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Two U.S. studies found that the saline solution used in intravenous fluid (IV) bags may not be safe for hospitalized patients. Researchers suggest that alternative balanced intravenous fluid, comprised of saline, potassium, and other ingredients that more closely resemble plasma be used to reduce the risk of kidney damage or death from saline solution IVs. The studies, published in the New England Journal of Medicine, involved 28,000 patients at Vanderbilt University, who were given either saline or balanced fluid IVs. For every 100 people on the balanced IV, there was one fewer fatal or severe kidney problem.
Researchers estimate that the use of this balanced fluid, in lieu of traditional saline solution, could result in 50,000 to 70,000 fewer deaths and 100,000 fewer cases of kidney failure per year in the U.S. According to one of the study’s leaders, approximately 30 million people are hospitalized in the U.S each year. By using the balanced fluid, tens of thousands of them could be spared from death or severe kidney problems caused by saline IVs.
Saline consists of salt dissolved in water, a solution that has been shown to harm kidneys, especially when administered in large doses. Saline IV bags are commonly administered to hospital patients in the U.S. to prevent dehydration, maintain blood pressure, or provide certain medicine or nutrients to patients who cannot eat. However, in other countries such as Europe and Australia, balanced fluids are more widely used.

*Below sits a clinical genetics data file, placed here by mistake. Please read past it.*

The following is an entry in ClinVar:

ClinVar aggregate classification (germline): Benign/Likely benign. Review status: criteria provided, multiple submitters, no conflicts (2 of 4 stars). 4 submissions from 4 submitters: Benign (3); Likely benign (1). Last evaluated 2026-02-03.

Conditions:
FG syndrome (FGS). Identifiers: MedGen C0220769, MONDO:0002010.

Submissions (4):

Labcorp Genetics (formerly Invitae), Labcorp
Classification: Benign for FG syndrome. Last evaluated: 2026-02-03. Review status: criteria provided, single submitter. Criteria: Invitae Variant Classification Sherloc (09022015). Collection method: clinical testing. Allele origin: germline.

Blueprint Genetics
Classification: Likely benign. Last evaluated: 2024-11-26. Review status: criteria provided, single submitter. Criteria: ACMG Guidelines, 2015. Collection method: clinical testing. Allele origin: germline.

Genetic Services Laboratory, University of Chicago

After learning of the studies’ results, Vanderbilt University and the University of Pittsburgh switched to primarily balanced fluids. A critical care specialist at the University of Pittsburgh says that they have been advocating for the switch for 20 years and that the lack of widespread change is simply attributable to inertia.
Baxter International is one of the largest producers of U.S. IV solutions, making tens of millions of IV solutions each year and comprising more than 43 percent of the U.S. IV solution market. When Hurricane Maria hit Puerto Rico last fall, three of Baxter’s plants lost electricity, causing a shortage of supply. The manager of supplies at NYU Langone Health reported being fearful of not having enough IVs to administer to patients. According to her, administering IV fluids is a standard procedure that is followed before any other treatment begins.
After three months, the power grid was restored, and normal production of saline IVs resumed. Some doctors hope that the studies will encourage more hospitals to make the switch to balanced fluids. They say that the cost of saline IVs and balanced IVs are about the same, so cost should not be a hinderance.
If you or a loved one was harmed by a medical professional’s mistake, you may be entitled to compensation. Physicians, nurses, orderlies, station assistants, and other medical professionals should adhere to a professional standard of care. Hospitals must ensure that their staff is adequately trained and follow the appropriate policies and procedures. If their negligent actions caused you to suffer an injury or illness such as kidney problems from a saline IV, contact the experienced South Jersey medical malpractice lawyers at Folkman Law Offices, P.C. From our offices in Cherry Hill, Philadelphia, and King of Prussia, we represent clients throughout New Jersey and Pennsylvania. Call us at 856-354-9444 or contact us online for a free consultation.